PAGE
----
He hopes to specialize in neurology or psychology. And he was delighted to be paired with Winship. “It’s cool that he’s had this amazing medical career and he’s still willing to teach and give back,” Worthington said.
Winship will be doing so despite occasional struggles to find a word or a thought, a symptom of Alzheimer’s that started worrying him in 2010.
Other symptoms followed. “He couldn’t remember how to use the BlackBerry. He couldn’t remember how to use the remote for the TV,” said his wife, Jean Schmidt Winship, who is program manager of the Physician Assistant Program at Feinberg.
They hoped for any diagnosis other than Alzheimer’s. But when Daniel Winship underwent a battery of cognitive skills tests, the man who oversaw a $900 million annual budget at Cook County couldn’t draw the numbers and hands on a clock face.
He knew how badly he had done and nearly wept. “It just about did me in,” he said.
“I didn’t think I’d ever seen Dan that defeated,” Jean said.
The diagnosis was the one they dreaded. “I think we cried for two months,” she said.
But then they began searching online for programs for people with early Alzheimer’s. And when they happened on the Buddy Program, it seemed a perfect fit.
Daniel Winship, who ran the Cook County health system from 2004 to 2006, always thought it was essential to teach the human side of medicine along with the clinical side, Jean said. And to be able to do so now has been profoundly meaningful.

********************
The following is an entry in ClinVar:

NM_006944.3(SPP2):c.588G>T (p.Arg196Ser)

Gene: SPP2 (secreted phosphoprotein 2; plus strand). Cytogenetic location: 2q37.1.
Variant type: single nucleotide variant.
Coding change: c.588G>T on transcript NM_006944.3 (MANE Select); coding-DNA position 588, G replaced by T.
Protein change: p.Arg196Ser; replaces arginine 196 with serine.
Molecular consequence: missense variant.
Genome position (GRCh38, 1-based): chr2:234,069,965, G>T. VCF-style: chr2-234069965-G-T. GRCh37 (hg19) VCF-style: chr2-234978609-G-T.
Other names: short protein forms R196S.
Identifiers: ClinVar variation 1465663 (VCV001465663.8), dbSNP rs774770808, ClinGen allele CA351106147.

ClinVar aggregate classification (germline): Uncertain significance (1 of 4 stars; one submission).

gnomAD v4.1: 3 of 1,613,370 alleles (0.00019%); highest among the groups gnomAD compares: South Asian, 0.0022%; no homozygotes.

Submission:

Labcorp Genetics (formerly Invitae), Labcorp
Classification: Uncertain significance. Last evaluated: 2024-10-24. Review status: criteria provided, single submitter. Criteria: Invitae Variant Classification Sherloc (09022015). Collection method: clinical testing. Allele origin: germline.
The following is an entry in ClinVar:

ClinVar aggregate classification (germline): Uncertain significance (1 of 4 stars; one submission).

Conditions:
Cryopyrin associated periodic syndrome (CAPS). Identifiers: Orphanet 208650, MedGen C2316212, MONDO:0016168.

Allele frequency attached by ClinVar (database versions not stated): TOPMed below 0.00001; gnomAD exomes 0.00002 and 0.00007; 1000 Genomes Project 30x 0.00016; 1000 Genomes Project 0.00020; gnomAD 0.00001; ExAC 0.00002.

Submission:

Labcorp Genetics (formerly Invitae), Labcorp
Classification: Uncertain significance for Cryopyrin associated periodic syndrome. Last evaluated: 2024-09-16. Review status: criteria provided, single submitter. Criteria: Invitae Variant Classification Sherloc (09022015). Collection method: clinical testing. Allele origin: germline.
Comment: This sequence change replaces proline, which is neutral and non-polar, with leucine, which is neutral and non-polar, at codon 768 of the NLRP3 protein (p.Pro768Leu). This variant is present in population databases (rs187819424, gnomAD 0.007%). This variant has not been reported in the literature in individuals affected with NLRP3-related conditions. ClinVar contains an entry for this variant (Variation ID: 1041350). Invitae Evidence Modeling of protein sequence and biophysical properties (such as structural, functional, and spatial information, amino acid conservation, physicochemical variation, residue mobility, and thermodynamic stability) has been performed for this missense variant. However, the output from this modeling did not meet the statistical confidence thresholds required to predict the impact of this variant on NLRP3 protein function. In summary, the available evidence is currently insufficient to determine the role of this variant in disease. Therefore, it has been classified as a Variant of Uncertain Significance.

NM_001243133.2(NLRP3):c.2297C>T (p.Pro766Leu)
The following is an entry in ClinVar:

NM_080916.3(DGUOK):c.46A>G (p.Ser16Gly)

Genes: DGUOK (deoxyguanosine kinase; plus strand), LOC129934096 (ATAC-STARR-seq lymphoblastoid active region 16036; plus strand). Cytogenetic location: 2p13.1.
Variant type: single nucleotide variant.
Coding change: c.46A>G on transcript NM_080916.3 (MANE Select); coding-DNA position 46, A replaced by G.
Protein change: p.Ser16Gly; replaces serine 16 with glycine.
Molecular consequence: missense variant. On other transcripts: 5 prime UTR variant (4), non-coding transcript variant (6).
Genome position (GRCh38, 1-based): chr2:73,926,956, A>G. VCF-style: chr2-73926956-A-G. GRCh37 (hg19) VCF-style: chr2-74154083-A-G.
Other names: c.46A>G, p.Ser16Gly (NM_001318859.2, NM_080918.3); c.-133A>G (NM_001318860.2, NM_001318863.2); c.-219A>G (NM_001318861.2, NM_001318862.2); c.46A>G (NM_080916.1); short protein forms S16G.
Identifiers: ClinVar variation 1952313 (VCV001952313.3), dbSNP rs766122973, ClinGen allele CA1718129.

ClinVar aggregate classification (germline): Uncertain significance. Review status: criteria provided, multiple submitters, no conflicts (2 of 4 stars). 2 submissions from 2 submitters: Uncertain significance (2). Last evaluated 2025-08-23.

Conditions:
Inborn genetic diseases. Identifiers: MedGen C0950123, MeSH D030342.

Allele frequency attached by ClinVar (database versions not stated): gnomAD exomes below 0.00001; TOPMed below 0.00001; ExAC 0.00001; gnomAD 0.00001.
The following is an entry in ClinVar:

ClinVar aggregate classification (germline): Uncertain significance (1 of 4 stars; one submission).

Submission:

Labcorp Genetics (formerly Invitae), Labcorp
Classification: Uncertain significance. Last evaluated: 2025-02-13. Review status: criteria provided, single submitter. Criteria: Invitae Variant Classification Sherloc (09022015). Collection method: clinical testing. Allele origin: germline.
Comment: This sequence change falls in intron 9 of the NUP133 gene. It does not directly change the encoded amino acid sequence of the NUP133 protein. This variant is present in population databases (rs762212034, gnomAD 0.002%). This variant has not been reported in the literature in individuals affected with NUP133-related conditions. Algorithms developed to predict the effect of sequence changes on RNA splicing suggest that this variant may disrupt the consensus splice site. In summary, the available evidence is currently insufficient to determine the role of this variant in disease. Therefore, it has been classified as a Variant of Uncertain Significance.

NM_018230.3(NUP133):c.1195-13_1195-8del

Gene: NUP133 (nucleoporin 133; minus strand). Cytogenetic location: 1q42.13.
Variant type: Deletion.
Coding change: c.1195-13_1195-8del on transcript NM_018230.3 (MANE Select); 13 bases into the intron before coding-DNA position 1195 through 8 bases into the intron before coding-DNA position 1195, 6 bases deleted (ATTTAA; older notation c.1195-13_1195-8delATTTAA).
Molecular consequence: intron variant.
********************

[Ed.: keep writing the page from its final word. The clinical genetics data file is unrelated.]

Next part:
“It gives him a purpose again in his life,” she said. There have been 174 pairs of buddies in the program since it began in 1997, including seven this year. The program has been replicated at medical schools across the country, including Boston University School of Medicine; the Geisel School of Medicine at Dartmouth College and the Washington University School of Medicine.
On their visit to Pritzker library, the day’s lesson looked more like friendship. Daniel Winship and Worthington sauntered through the exhibits, chatting about books and history.
Indeed, since their first meeting, Worthington had been struck with his mentor’s fluent conversation.
“It really doesn’t seem like he has Alzheimer’s,” he said.
Except at certain times, like when Winship tries to tell Worthington about something from the past, like his work for the Department of Veterans Affairs, and falters.
“The VA was honored for doing a lot of work on the – um –”
“I just don’t know what I’m trying to say here,” he said.
But he knew what to say when Worthington took a longing look around the shelves of books and asked, “How did you find time to read when you were a resident and an intern?”
Winship laughed. “Well, you’ve just got to squeeze it in,” he said before turning more serious.
“You’ve got to learn about medicine, and that takes time,” he said. “But I have a theory about it – that you’ll be better off learning (about medicine) if you learn other things, too.”
Worthington nodded. “It makes you a better doctor,” he said.
“I agree,” his mentor said.
Worthington and Winship will continue to meet over the next year. The Winships plan to invite Worthington to appointments with the neurologist; to show him Winship’s medical records; and to share Winship’s fears of the future – of losing his ability to communicate or recognize his wife and children.
The former medical school dean wants Worthington and the other medical students to someday put the lessons to good use.
“What’s happening to me is what’s coming to millions of people,” he said. “I hope they all want to do more to improve the care of the patient.
“That is, me.”